Our study is motivated by the paucity of data, especially among university students, on recreational drug use in Nigeria. Given the media attention to the abuse of drugs, such as Tramadol and Codeine, our study is timely and provides vital data for policymakers tasked with addressing illicit drug use in Nigeria. The present study shows that approximately a quarter of the university students in Nigeria have ever used substances/drugs like Codeine, Marijuana, and Tramadol, among others, while close to one-fifth are current users. The only study conducted among university students in Nigeria  is outdated and reported a low prevalence of drug use compared to our study. A study has shown that the prevalence of drug use has increased since the 1990s . Also, the abuse of tramadol and codeine, in particular, may have contributed to the increasing prevalence of recreational drug use among young people in Nigeria. Altogether, there is a need to for policymakers to prioritise Nigeria campuses for drug abuse prevention interventions, considering the deleterious effects of drug use on the health of young people.
Based on SEM , factors that influence recreational drug use among young people operate at the individual, microsystem, mesosystem, exosystem and macrosystem levels. From our findings, gender was the only individual-level factor significantly associated with recreational drug use. Males were significantly more likely to use drugs compared to females. Similarly, males are frequent drug users relative to females. These results are consistent with previous studies on drug use [27–29]. One plausible reason for this is that boys are more favourable to taking risks compared with girls. Boys generally engage more in unhealthy lifestyles relative to girls . Another plausible reason for the observed gender differences in drug use in this study is cultural expectations. There is more societal stigma and shame around women and girls drug use in the Nigeria context . Also, this finding suggests that males are more exposed to the deleterious consequences of drug use compared to females. However, the prevalence of drug use is relatively high in both genders, which suggests the need to target both males and females with any interventions tailored to address illicit drug use on Nigerian campuses.
Also, based on SEM , family/household factors are important predictors of recreational drug use. Our study shows that being from a nuclear family was associated with a lower likelihood of drug use in the unadjusted model; however, the effect size was no longer significant after controlling for demographic factors. Previous studies have reported conflicting findings on the relationship between family structure and drug use among young people [31–34]. Some studies show that family structure is associated with drug use [32–34]; however, there is evidence that family structure had little impact on drug use after controlling for covariates . The plausible reason why the nuclear family had some effect on adolescent and young adults' illicit drug use is that having and living with both parents means more parental monitoring, training and control. When one parent is away, the other parent can take over the caring of the child, unlike in a single-parent family.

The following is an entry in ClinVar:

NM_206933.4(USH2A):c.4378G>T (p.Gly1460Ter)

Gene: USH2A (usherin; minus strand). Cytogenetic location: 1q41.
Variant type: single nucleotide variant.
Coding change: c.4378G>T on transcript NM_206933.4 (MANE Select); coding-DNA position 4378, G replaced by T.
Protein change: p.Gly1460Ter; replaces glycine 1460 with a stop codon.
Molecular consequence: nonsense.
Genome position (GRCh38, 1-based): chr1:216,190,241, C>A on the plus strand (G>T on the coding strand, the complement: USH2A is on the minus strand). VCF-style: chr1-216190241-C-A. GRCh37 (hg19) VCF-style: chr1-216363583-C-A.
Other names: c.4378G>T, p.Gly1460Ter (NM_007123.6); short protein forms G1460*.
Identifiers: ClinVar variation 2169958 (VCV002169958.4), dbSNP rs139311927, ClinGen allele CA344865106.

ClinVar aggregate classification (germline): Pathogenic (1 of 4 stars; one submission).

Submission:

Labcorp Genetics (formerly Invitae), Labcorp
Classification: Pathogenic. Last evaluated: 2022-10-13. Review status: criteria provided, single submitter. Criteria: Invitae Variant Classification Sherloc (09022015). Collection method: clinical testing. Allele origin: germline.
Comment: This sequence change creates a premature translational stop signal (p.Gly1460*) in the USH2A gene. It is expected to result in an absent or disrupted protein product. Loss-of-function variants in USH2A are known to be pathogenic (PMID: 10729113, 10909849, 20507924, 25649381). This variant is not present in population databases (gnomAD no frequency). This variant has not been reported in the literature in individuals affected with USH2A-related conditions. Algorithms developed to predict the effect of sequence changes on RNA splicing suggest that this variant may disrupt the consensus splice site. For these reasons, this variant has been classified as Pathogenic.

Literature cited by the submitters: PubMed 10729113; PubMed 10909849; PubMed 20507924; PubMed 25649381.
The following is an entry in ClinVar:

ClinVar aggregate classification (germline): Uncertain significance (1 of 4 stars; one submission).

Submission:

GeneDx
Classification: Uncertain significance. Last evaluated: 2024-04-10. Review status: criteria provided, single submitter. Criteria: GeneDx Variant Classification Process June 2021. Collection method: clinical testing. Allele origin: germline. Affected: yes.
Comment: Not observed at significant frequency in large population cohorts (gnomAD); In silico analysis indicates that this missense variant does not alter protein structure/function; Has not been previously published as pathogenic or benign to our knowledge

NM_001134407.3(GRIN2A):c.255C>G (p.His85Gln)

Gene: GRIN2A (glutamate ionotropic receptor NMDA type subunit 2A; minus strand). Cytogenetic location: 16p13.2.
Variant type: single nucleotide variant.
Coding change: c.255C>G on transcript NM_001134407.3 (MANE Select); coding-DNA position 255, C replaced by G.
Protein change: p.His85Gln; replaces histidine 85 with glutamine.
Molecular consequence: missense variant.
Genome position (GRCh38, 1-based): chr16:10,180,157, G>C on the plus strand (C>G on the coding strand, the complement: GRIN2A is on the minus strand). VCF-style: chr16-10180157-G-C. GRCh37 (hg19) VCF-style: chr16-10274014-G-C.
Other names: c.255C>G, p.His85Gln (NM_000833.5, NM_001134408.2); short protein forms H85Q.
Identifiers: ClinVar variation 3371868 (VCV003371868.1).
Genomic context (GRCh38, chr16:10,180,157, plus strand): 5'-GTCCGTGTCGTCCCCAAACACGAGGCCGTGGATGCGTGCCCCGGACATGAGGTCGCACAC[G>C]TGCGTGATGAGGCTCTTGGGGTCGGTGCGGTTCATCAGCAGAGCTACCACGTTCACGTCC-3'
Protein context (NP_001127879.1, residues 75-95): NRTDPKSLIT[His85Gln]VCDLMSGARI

We also found that living with one’s father is protective against drug use in the unadjusted regression analysis, but the effect size reduced and was no longer significant after adjusting for important covariates. A study has shown that the presence of a father is protective against drug use, especially for boys . The presence of fathers is important for adolescents and particularly boys. Our study further shows that living with the mother is protective against recreational drug use. The protective effect of the presence of the mother in the life of young person against drug abuse is substantial and remains after controlling for important covariates. Students who lived in the same household as their mother had a lower likelihood of current and ever use of drugs compared with their counterparts who did not. One explanation for this finding is that young adults who did not live with their mothers, either as a result of death or divorce, may experience behavioural challenges. Based on anecdotal knowledge, mothers are essential for exerting control over the behaviours of young adults, especially in Nigeria, where the burden of parenting lies mainly on mothers. An alternative explanation could be those young adults who did not live with their mother either as a result of death or divorce use drugs as a coping mechanism for dealing with the loss of their mothers. Our explanation is bolstered by studies that established that the death of a mother could devastate the health and economic well-being of a family, especially that of the children [37–40]. Children whose mothers died are abandoned by their fathers, undernourished, forced to drop out of school, to take on difficult household and farm tasks and are far less likely to survive [37–40]. Overall, the importance of having both mother and father present in the life of a young person cannot be overemphasised. By and large, the protective effect of mothers against drug use is far more significant compared with fathers. Our finding is supported by a study which demonstrated that drug use among daughters living with single-fathers exceeded that of daughters living with single-mothers .